In Cel­e­bra­tion of Moth­ers and Fa­thers

Tak­ing time to love those who love us so dearly

Times of the Islands - - Home & Garden - BY PAULA MICHELE BOL ADO

For many restau­rants around the na­tion, Mother’s Day is the busiest day in the busi­ness. Greet­ing card com­pa­nies cash in on the oc­ca­sion with mes­sages that fit ev­ery sit­u­a­tion and florists rush to com­plete or­ders—even though Anna Jarvis, who in 1908 es­tab­lished the present form of Mother’s Day in the United States, never in­tended such com­mer­cial­iza­tion.

Yet TV vi­gnettes de­pict a fam­ily ar­riv­ing at a spe­cial brunch, with the rev­er­ent ma­tri­arch lean­ing on a loved one’s arm. Once seated, she can or­der any­thing, in­clud­ing that slice of cheese­cake cov­ered in rasp­berry sauce, be­fore wip­ing a tear as she reads her Hall­mark card.

And about a month later, we cel­e­brate dad on Fa­ther’s Day with the same ex­ul­ta­tion. He’s por­trayed in a tra­di­tional out­door sport with the chil­dren or fish­ing on a dock around sun­set, and later eat­ing a juicy steak be­fore open­ing his heart­felt card.

The ideas be­hind cel­e­brat­ing Mother’s Day and Fa­ther’s Day were born out of set­ting aside a day to ac­knowl­edge and ap­pre­ci­ate the hard work, love and sup­port from the most im­por­tant peo­ple in our lives.

In to­day’s chang­ing times, we see com­mer­cials de­pict­ing two dads or two moms, in­ter­ra­cial fam­i­lies, blended fam­i­lies, guardians and sin­gle par­ents. These ads truly re­flect real life. Chil­dren, no mat­ter what age, are en­cour­aged to ex­press their ap­pre­ci­a­tion for such fam­i­lies, shed­ding old stig­mas and res­ur­rect­ing the true mean­ing of tak­ing time to love those who love us so dearly.

As a sin­gle mom, and hav­ing lost a par­ent be­fore be­com­ing one, Mother’s Day has been an im­por­tant hol­i­day to me, when I

The ideas be­hind cel­e­brat­ing Mother’s Day and Fa­ther’s Day were born out of set­ting aside a day to ac­knowl­edge and ap­pre­ci­ate the hard work, love and sup­port from the most im­por­tant peo­ple in our lives.

can re­mem­ber my mother and grand­mother—and be ap­pre­ci­ated by my son. I have shed a few tears af­ter read­ing the cards my son has given me each year, as his hand­writ­ing evolves into neater script and cor­rectly spelled words.

My step­fa­ther, who adopted me, has al­ways taken my son to pick out flow­ers or plants that I can place in my gar­den. And one month later, we cel­e­brate him with cards, rasp­berry-filled choco­lates and movie ex­cur­sions. We are one of those no-longer-unique non­tra­di­tional fam­i­lies.

The men who have stepped in to take on the roles of fa­ther fig­ures in sin­gle moth­ers’ lives de­serve to be rec­og­nized as much as the women who have also stepped in as mother fig­ures in the lives of sin­gle fa­thers. Blended fam­i­lies are no longer un­com­mon in our so­ci­ety and chil­dren have an op­por­tu­nity to rec­og­nize the col­lec­tive sup­port of those who are help­ing to raise them.

My step­fa­ther, who I have called “Keith” since I was 5 years old, is now “Grampa.” He serves as both grand­par­ents for my son be­cause my mom passed away be­fore Ai­den was born. He is one of those men who came into our lives—with­out any chil­dren of his own—and be­came our main sup­porter, healer and glue in our small fam­ily.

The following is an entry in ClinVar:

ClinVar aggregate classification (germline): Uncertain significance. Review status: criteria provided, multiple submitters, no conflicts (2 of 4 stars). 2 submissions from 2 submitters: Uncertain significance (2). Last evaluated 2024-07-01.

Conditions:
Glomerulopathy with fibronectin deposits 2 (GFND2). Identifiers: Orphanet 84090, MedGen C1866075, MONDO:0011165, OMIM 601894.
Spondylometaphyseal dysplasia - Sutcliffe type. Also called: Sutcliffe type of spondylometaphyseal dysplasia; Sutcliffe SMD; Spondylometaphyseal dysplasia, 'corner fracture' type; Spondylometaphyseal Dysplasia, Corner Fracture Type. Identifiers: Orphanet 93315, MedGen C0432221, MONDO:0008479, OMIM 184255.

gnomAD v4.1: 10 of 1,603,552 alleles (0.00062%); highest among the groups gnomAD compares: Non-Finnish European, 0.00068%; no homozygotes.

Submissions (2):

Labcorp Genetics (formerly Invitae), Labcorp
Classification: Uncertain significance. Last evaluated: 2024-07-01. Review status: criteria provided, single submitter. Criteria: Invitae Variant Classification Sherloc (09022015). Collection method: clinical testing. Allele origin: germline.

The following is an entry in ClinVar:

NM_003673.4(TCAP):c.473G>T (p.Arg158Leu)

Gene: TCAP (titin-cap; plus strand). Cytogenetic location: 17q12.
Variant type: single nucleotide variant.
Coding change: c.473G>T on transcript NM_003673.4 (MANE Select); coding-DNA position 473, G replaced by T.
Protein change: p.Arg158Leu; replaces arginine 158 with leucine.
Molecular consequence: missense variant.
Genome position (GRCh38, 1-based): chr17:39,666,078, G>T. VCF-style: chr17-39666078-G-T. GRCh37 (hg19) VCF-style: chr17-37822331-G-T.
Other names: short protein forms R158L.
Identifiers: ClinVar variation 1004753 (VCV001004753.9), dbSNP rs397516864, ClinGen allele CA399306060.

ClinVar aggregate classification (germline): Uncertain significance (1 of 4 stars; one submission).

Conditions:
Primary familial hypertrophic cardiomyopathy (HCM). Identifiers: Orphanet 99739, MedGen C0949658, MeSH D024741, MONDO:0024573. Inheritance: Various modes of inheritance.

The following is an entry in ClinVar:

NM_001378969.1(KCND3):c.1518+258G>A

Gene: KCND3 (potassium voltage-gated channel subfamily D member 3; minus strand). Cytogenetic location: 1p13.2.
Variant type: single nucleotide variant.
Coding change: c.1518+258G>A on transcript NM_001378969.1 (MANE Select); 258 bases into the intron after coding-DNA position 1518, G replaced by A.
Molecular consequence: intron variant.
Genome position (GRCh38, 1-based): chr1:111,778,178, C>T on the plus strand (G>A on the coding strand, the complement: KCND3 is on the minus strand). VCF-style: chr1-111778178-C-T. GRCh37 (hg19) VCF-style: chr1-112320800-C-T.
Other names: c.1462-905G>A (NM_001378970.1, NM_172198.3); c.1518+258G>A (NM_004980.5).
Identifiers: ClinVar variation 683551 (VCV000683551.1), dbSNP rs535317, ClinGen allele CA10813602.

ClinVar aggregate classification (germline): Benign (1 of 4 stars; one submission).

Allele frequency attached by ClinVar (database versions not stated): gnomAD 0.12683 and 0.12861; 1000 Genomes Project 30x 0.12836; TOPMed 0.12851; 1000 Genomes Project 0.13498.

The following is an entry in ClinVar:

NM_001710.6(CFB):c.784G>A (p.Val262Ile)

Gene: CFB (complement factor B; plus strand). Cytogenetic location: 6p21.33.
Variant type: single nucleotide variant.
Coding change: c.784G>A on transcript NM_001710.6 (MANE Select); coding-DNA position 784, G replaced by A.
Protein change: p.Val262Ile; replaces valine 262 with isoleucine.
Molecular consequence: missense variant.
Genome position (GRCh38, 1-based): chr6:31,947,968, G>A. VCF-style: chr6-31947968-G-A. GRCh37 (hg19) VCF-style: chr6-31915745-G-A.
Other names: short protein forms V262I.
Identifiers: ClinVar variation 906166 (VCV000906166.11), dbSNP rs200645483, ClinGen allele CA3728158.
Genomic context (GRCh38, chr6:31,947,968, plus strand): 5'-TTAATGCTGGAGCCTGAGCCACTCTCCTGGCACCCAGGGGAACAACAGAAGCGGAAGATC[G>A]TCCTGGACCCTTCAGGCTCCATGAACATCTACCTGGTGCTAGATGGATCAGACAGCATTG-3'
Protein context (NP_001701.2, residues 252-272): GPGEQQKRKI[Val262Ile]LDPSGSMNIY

We had our dis­agree­ments, as he is a trim car­pen­ter by trade and thus a straight-for­ward man who thinks lin­early and not ab­stractly like I do. But he in­tro­duced me to Neil Young and The Bea­tles, taught me gui­tar, put up a bas­ket­ball hoop out­side our stilt house on Sani­bel Is­land, taught me to ride my bike and taught me to drive.

I did not truly un­der­stand what love for a woman looked like un­til I saw him change the dress­ings of my mother’s wound from breast can­cer, or change the tubes needed to drain out the tox­ins, and pray be­side her. I knew he re­ally loved her.

I knew he re­ally loved me when I asked him ner­vously a week af­ter her pass­ing, “What are you go­ing to do?” I was think­ing that he would now be able to leave if he wanted to.

In­stead of the re­sponse I dreaded, he said, “We are go­ing to get through this to­gether and take care of each other.” And he has not only taken care of me, but has been there for my son—his grand­son. This is the kind of fa­ther—like so many oth­ers—who de­serves cel­e­bra­tion.

So, how­ever we choose to cel­e­brate these days— and who­ever we choose to cel­e­brate—I am grateful for the love I have seen in my own fam­ily, and grateful for the tra­di­tions we choose to keep that sup­port this love and feed our souls.

Paula Michele Bo­lado is a free­lance writer and pro­fes­sional ed­u­ca­tor liv­ing in South­west Flor­ida.

Writer Paula Michele Bo­lado (right) and her son, Ai­den, pose with step-grandma Gail and grand­fa­ther Larry Bo­lado.

A note from North Car­olina-based friends of Paula Michele Bo­lado says: “Last year on Mother’s Day, we came home from the hospi­tal with our hands and hearts full with this dar­ling girl. This year, we want our Mother’s Day to be about en­joy­ing our...

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